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Free rides for seniors on bus and rail coming to an end

Updated: September 24, 2012 6:25AM

SPRINGFIELD-Only low-income senior citizens will continue to be allowed to ride Chicago-area buses and trains for free under legislation Gov. Quinn signed Monday in a move that significantly scales back one of his predecessor’s signature accomplishments.

Eligibility for the free-rides program impeached ex-Gov. Blagojevich launched in 2008 will be cut by more than half through the change in law that is expected to save cash-strapped, mass-transit agencies in northeastern Illinois $38 million a year.

“This reform sets the standard we must meet for state programs by reducing costs while also ensuring transportation services for our most dependent seniors,” Quinn said in a prepared statement.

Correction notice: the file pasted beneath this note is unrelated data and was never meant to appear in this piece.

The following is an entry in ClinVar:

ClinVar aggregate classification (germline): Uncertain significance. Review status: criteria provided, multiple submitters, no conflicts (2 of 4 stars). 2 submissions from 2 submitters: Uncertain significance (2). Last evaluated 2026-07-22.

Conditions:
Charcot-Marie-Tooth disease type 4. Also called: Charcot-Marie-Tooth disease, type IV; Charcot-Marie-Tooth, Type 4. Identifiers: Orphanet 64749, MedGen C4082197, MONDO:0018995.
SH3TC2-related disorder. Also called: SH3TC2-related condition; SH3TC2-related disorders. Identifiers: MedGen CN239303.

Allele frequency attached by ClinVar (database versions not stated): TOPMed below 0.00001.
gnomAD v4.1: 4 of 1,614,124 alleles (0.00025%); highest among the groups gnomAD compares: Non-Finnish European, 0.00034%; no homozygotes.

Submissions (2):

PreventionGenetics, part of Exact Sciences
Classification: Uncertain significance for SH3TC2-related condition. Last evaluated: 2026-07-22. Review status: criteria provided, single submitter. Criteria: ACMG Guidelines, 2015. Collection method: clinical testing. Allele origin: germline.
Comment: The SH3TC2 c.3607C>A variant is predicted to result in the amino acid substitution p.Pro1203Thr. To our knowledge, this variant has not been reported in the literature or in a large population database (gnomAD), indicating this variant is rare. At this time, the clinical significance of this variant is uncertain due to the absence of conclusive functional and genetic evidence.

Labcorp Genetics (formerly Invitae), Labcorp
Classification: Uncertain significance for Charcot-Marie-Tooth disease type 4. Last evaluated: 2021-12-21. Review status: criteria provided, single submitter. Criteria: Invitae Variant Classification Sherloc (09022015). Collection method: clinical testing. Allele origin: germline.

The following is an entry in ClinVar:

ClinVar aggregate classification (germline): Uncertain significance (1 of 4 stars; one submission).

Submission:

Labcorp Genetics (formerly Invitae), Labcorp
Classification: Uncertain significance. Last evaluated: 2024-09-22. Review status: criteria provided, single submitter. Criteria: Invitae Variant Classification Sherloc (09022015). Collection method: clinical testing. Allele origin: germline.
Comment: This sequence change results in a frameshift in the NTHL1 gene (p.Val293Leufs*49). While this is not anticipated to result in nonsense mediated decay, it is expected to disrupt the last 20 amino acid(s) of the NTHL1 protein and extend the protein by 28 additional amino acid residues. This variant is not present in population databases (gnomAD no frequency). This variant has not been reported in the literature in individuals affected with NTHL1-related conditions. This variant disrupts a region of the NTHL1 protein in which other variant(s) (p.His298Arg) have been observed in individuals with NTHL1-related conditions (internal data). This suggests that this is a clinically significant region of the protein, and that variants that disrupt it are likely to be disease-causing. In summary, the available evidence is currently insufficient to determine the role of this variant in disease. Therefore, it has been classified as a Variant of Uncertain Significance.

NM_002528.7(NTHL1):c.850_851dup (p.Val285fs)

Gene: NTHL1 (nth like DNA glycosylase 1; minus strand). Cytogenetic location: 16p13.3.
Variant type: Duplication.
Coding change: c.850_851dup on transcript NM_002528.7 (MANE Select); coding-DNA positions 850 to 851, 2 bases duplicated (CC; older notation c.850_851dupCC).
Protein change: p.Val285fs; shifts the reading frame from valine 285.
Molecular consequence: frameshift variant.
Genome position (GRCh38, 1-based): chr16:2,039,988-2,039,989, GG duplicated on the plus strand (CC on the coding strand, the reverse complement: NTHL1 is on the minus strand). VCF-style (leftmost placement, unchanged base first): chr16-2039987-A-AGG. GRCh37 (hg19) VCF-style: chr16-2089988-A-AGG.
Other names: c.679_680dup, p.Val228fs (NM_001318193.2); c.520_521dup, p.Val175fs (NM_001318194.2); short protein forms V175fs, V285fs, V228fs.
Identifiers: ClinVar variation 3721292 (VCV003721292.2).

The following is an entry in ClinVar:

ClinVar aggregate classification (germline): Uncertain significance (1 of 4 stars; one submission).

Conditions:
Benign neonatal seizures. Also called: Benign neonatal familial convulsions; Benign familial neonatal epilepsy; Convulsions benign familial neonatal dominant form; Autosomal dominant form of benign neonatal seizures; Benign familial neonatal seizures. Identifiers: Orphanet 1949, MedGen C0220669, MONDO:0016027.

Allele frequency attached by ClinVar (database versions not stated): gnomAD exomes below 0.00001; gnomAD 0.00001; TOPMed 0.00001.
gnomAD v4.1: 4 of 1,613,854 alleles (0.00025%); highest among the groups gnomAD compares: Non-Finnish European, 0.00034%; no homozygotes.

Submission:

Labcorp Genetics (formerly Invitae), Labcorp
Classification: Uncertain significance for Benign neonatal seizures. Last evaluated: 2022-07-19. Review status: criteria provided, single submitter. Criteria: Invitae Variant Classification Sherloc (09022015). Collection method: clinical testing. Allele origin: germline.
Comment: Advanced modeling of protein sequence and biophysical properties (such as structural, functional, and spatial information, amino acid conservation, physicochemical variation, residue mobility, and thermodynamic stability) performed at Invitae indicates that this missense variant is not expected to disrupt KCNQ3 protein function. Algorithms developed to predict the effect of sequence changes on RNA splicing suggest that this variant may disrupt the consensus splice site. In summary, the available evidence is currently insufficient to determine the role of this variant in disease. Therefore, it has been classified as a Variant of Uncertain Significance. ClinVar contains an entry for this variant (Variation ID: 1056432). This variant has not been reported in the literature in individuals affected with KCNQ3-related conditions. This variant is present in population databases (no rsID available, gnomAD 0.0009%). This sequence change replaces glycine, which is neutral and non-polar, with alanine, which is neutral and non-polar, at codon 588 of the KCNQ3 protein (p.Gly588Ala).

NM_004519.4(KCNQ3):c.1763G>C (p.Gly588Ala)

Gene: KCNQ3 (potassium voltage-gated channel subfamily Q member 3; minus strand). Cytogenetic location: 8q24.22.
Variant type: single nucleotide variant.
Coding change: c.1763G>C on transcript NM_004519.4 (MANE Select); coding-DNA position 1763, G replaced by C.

“To start off a week that will highlight important budget reforms, we’re taking important steps to ensure our state transit programs are fiscally responsible but also accessible to the riders who depend on them,” said the governor, who delivers his budget address Wednesday.

Even with Quinn’s move, all seniors 65 and older will be entitled to ride the Chicago Transit Authority amd Pace for 85 cents a ride and Metra at a reduced rate, according to the RTA. But only those enrolled in the state’s Circuit Breaker program will be eligible for free rides.

The income threshold to be eligible for Circuit Breaker is $27,610 or less for an individual and $36,635 or less for a couple.

For the foreseeable future, free-rides will continue for everyone because the legislation Quinn signed contained a six-month window during which the mass-transit agencies must phase out free rides for wealthier seniors. The RTA has not yet established when within that time frame it will phase out the perk, RTA spokeswoman Diane Palmer said.

During that period, the RTA will attempt to match up those seniors on its ridership lists with the state Department of Aging, which maintains lists of those eligible for the state Circuit Breaker program, she said.

The agency estimates that 44 percent of its senior ridership will continue to be able to ride for free, while the rest will wind up having to pay half-fare on trains and buses.

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